July 25, 2016

Hearty Paws 2: Doggone It, That Pooch Can Run

A few things I can watch for hours at a stretch: championship tennis on television, the ocean in winter, dogs playing and running anywhere, anyplace, anytime. Director Lee Jung-Chul's Hearty Paws 2 delivers a lot of that last simple pleasure (if not much else). When a Labrador Retriever's runt puppy is stolen by bumbling brother jewel thieves who want to gut it and put diamonds in its eye-holes, that mama dog is seen chasing a truck down Seoul's highways and byways, scampering through the halls of an abandoned building, racing through the woods and an adjacent snake-infested field, and galloping down the freeway in a rainstorm until she collapses from exhaustion (only to be ignored by a passing car). Then after our heroic dog has been rehabilitated by a vet, she's back to running again. She's a beautiful creature, and seeing her in motion is never boring. You sense that she's an incredibly well-trained animal following commands and enjoying every minute of it, even when she's fake-limping after getting shot in the hind quarters. Some dogs really love to act!

But not all dogs. For example, her on-screen offspring, a real fur-ball of unbearable cuteness, isn't relishing his role's requirements as the kidnapped puppy who must suffer all types of indignities. Disturbingly, I sensed that the shivering fetal position the runt takes on numerous occasions wasn't trained so much as induced. And did we really need to see one of the bad guys hold the little doggie by the scruff of its neck. Yuck, that made me wince. The scene between a wild boar mom and the Labrador mom made me wish that either the movie had no human beings in the cast or that all the animals had joined forces to take on mankind. What I feel: In the outside world (outside the movie), people frankly aren't doing such a good job taking care of all God's creatures or the planet which we all inhabit together. It's time for the animals to challenge the hierarchy. Let's let the dogs run the world for a change. Wild boar for vice president.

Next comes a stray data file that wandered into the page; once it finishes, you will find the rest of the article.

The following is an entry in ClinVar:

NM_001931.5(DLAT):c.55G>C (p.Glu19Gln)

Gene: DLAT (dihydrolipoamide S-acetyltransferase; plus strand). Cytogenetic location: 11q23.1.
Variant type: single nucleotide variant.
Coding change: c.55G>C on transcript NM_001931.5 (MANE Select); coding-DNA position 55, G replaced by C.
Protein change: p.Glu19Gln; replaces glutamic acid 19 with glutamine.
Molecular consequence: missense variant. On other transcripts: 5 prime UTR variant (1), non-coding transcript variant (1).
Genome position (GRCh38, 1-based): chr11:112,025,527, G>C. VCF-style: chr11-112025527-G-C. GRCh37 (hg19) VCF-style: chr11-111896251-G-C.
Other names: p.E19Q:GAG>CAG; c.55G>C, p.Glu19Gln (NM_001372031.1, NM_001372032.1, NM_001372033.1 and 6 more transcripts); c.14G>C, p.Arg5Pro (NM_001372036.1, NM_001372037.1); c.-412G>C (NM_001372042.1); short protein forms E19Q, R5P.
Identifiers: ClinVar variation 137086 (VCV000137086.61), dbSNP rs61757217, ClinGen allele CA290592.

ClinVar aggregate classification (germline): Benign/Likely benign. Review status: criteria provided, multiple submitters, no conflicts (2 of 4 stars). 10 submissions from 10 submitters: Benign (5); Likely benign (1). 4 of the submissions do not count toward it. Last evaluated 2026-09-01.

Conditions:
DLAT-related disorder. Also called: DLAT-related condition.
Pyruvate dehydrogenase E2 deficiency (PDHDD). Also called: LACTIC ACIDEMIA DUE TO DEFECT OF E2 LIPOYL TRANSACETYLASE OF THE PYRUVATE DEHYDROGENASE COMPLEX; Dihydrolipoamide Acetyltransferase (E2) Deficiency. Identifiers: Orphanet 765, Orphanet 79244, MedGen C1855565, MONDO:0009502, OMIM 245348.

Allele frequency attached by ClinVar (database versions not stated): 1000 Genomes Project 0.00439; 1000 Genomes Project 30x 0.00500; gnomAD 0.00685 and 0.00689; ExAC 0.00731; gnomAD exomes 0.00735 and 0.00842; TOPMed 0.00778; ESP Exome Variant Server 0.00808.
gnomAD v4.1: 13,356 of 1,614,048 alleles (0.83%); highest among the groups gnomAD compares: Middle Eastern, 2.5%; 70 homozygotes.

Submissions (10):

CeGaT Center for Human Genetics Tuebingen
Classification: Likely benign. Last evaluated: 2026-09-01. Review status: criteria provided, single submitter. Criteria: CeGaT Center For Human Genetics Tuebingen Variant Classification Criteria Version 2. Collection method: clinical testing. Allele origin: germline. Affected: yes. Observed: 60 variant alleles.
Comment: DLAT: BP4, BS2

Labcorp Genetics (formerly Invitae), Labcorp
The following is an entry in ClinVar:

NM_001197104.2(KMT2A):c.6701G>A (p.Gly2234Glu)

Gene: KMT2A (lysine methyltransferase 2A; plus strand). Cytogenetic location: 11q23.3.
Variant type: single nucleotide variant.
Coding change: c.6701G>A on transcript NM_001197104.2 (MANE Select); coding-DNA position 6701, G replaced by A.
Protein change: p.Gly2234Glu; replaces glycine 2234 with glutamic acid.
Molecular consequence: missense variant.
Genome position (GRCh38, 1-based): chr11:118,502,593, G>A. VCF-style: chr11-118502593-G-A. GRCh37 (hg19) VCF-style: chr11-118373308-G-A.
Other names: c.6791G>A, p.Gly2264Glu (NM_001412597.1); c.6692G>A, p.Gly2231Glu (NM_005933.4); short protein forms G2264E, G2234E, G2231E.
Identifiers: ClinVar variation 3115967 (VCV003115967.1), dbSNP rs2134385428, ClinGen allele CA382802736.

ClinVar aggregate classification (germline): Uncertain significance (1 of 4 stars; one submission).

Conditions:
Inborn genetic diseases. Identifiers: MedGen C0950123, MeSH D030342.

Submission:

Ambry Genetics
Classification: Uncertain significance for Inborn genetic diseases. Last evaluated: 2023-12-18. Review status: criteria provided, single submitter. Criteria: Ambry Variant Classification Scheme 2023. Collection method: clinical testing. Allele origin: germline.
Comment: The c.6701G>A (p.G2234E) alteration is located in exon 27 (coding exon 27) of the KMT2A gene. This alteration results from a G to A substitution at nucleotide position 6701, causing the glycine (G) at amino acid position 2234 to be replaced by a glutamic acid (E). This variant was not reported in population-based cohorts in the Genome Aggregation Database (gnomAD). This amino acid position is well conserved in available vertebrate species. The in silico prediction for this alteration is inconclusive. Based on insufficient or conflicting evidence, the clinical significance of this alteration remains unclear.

July 18, 2016